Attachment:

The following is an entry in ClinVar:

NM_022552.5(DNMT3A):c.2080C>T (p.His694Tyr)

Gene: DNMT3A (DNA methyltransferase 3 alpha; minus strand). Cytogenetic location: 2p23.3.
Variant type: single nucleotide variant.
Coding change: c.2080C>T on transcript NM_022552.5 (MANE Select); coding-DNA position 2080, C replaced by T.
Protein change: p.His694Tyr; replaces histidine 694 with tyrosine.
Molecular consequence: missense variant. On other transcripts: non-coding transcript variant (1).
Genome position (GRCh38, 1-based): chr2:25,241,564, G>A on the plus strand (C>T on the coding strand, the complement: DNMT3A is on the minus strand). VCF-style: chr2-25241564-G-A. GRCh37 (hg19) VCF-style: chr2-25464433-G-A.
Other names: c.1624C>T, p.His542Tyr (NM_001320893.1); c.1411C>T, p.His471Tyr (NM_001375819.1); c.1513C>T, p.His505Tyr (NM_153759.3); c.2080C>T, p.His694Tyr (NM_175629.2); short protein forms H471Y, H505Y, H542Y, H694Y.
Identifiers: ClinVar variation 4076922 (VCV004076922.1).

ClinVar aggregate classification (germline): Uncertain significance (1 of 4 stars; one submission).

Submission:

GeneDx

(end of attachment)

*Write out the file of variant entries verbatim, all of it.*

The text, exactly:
The following is an entry in ClinVar:

NM_022552.5(DNMT3A):c.2080C>T (p.His694Tyr)

Gene: DNMT3A (DNA methyltransferase 3 alpha; minus strand). Cytogenetic location: 2p23.3.
Variant type: single nucleotide variant.
Coding change: c.2080C>T on transcript NM_022552.5 (MANE Select); coding-DNA position 2080, C replaced by T.
Protein change: p.His694Tyr; replaces histidine 694 with tyrosine.
Molecular consequence: missense variant. On other transcripts: non-coding transcript variant (1).
Genome position (GRCh38, 1-based): chr2:25,241,564, G>A on the plus strand (C>T on the coding strand, the complement: DNMT3A is on the minus strand). VCF-style: chr2-25241564-G-A. GRCh37 (hg19) VCF-style: chr2-25464433-G-A.
Other names: c.1624C>T, p.His542Tyr (NM_001320893.1); c.1411C>T, p.His471Tyr (NM_001375819.1); c.1513C>T, p.His505Tyr (NM_153759.3); c.2080C>T, p.His694Tyr (NM_175629.2); short protein forms H471Y, H505Y, H542Y, H694Y.
Identifiers: ClinVar variation 4076922 (VCV004076922.1).

ClinVar aggregate classification (germline): Uncertain significance (1 of 4 stars; one submission).

Submission:

GeneDx